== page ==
In reality, sugar from fruit is not necessarily any healthier than regular table sugar. Table sugar and sugar from fruit are both metabolized the same way once they enter the body. However, It’s easier to overeat added sugars from processed foods than to eat an equivalent amount of sugar from fruit. Fruit is not only filling due to its fiber content, but it also contains ample amounts of additional nutrients and antioxidants that fight aging and cell damage.

You would have to eat two to three apples to get a similar amount of sugar as a can of soda offers. The fiber and time it takes to eat fruit significantly delay the entry of sugar into your bloodstream, offering a positive impact to insulin sensitivity. A can of soda can be drunk within 5 minutes and those 40-50 grams of sugar will raise your blood sugar quickly. Added sugar in sodas and certain food products are also highly refined and processed, which have been linked to increased inflammation in the body.

Plant-Based Meals Can Help Reduce Rates of Diabetes

A plant-based diet has more benefits than you could count, but if you had to, here are 10 reasons to try one today. Dr. Praeger’s has long since supported plant-based eating as a means to achieve a healthy weight, fight chronic illnesses, as well as just enjoy a delicious meal! Whether you want to kindle your inner child (or feed your actual child), enjoy cookouts again with our world-famous frozen veggie burgers, or kickstart your day with a healthy and nutritious breakfast, we have a product for you.

A 2017 study by McMacken and Shah supports the argument that a plant-based diet has observable benefits in treating (and of course, preventing) type 2 diabetes by reducing key macrovascular and microvascular complications. As the study states, dietary choices are a key factor in insulin resistant individuals.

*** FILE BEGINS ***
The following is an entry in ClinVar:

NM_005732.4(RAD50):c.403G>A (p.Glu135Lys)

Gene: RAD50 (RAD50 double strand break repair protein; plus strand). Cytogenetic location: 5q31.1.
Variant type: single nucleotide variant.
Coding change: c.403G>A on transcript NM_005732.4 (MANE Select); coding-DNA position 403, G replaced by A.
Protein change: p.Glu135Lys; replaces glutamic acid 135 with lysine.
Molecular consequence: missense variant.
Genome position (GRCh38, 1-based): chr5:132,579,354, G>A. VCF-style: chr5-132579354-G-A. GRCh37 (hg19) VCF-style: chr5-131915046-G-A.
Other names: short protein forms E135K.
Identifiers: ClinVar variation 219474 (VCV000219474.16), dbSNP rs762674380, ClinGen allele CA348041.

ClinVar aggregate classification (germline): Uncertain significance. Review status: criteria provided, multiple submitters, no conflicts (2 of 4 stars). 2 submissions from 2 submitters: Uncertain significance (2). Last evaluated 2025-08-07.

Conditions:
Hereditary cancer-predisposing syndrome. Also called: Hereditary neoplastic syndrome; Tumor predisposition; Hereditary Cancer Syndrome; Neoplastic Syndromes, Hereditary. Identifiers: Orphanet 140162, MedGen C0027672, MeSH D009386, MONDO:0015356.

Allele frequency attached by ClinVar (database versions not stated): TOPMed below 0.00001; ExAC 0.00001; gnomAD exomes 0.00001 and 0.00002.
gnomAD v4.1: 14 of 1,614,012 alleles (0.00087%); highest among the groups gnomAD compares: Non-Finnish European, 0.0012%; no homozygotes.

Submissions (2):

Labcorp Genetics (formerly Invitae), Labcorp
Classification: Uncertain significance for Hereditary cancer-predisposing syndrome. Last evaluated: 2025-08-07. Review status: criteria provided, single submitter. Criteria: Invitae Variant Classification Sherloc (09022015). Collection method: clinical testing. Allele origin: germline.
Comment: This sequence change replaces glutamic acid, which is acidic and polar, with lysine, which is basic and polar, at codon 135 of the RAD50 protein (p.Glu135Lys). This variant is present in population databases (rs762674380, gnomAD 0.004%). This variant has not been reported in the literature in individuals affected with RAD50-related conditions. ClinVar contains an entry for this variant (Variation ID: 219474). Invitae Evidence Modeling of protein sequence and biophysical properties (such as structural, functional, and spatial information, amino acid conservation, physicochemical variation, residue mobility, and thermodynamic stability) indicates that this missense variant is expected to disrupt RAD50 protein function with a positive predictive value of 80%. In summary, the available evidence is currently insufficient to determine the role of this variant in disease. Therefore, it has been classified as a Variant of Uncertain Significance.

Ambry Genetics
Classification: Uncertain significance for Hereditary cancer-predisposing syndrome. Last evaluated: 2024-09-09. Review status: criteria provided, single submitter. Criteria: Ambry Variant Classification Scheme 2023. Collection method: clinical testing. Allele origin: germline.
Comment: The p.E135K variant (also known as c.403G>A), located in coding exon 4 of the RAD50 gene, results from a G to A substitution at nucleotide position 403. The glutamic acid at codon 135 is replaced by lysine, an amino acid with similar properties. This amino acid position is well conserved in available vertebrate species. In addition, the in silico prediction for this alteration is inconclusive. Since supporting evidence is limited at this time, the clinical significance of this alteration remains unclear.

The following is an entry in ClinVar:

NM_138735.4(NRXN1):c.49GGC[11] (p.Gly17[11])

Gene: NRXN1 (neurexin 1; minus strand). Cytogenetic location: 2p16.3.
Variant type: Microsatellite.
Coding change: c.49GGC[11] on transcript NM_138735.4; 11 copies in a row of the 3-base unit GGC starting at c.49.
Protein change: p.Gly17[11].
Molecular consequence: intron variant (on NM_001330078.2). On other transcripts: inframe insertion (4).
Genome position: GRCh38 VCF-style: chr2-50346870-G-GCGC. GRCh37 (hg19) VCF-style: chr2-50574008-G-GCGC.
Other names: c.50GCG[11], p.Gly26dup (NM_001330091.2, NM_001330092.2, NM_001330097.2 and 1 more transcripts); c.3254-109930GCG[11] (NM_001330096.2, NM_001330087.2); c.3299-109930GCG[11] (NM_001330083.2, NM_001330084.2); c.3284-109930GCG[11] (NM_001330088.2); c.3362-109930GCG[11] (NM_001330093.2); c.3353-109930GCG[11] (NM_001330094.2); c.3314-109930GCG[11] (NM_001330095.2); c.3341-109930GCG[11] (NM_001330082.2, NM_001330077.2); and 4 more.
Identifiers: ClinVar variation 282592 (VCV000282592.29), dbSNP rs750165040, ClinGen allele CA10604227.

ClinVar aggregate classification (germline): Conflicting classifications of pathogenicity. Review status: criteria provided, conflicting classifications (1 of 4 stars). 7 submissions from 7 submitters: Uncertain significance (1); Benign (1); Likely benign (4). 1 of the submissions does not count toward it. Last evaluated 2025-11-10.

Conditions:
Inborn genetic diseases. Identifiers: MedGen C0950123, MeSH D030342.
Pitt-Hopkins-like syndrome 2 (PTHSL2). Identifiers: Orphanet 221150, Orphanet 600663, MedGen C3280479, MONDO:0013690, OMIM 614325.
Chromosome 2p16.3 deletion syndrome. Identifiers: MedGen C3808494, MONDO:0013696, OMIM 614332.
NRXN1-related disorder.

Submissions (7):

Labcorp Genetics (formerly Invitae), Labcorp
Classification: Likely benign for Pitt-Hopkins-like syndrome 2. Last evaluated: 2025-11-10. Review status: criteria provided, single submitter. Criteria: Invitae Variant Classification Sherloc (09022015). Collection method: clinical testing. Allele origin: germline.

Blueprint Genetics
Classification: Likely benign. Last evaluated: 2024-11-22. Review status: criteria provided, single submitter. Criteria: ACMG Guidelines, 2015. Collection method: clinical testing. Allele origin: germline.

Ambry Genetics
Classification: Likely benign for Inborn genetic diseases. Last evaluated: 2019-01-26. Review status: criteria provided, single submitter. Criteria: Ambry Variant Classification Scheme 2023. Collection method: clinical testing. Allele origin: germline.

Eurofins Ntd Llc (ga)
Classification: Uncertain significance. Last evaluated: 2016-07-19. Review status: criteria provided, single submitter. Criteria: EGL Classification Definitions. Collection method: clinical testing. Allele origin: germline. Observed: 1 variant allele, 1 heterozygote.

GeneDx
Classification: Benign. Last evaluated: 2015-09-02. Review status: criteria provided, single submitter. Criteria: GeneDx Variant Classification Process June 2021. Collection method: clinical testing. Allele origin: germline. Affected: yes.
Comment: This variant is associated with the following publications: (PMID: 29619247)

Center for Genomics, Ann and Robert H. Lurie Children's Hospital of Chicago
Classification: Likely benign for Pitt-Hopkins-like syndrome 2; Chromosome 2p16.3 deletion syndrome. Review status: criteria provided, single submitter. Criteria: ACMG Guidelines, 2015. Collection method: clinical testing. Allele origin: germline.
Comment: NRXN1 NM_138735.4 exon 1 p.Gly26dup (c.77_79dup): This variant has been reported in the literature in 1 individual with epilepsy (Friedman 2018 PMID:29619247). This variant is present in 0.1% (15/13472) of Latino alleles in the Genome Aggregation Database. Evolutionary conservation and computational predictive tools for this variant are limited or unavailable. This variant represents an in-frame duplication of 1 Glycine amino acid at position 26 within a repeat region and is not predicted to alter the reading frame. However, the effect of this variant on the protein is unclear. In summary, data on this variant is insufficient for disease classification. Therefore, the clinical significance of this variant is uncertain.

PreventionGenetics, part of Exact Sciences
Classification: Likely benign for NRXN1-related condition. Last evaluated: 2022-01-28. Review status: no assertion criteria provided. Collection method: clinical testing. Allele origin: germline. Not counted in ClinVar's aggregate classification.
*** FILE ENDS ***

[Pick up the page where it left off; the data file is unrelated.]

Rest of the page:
Fruits, legumes, vegetables, whole grains, and dark green leafy vegetables are some of the foremost healthy parts of a plant-based diet. A study by Anderson et al found that feeding a high carbohydrate, high fiber, plant-based diet had a potent positive impact on the glucose and lipid metabolism of 20 lean men that were receiving insulin treatment for diabetes. The diet was set to maintain patients’ weight to keep body weight stable. The results showed that many men enjoyed a significant reduction in insulin quantities administered, with some men being able to discontinue insulin treatment altogether.

These, and many other studies, indicate just how crucial fiber is to regulating blood sugar levels. As the high carbohydrate, high fiber study showed, it isn’t necessarily that carbohydrate consumption causes diabetes. Rather that the type of food, nutritive value, and fiber content make a huge difference.

In other words, enjoy your fruit as you should your foods, whole.

Best Plant-Based Frozen Foods

Dr. Praeger’s is dedicated to bringing you the highest quality frozen plant-based foods, available in the frozen section of a supermarket near you.

Our foods are created with respect to both flavor and nutritional science for a result that is a joy to your tastebuds and beneficial to your health. From our plant-based frozen veggie burgers to our Littles line of foods that will help your kids eat vegetables without them even knowing it.

For any questions, contact Dr. Praeger’s today. We love hearing from our customers!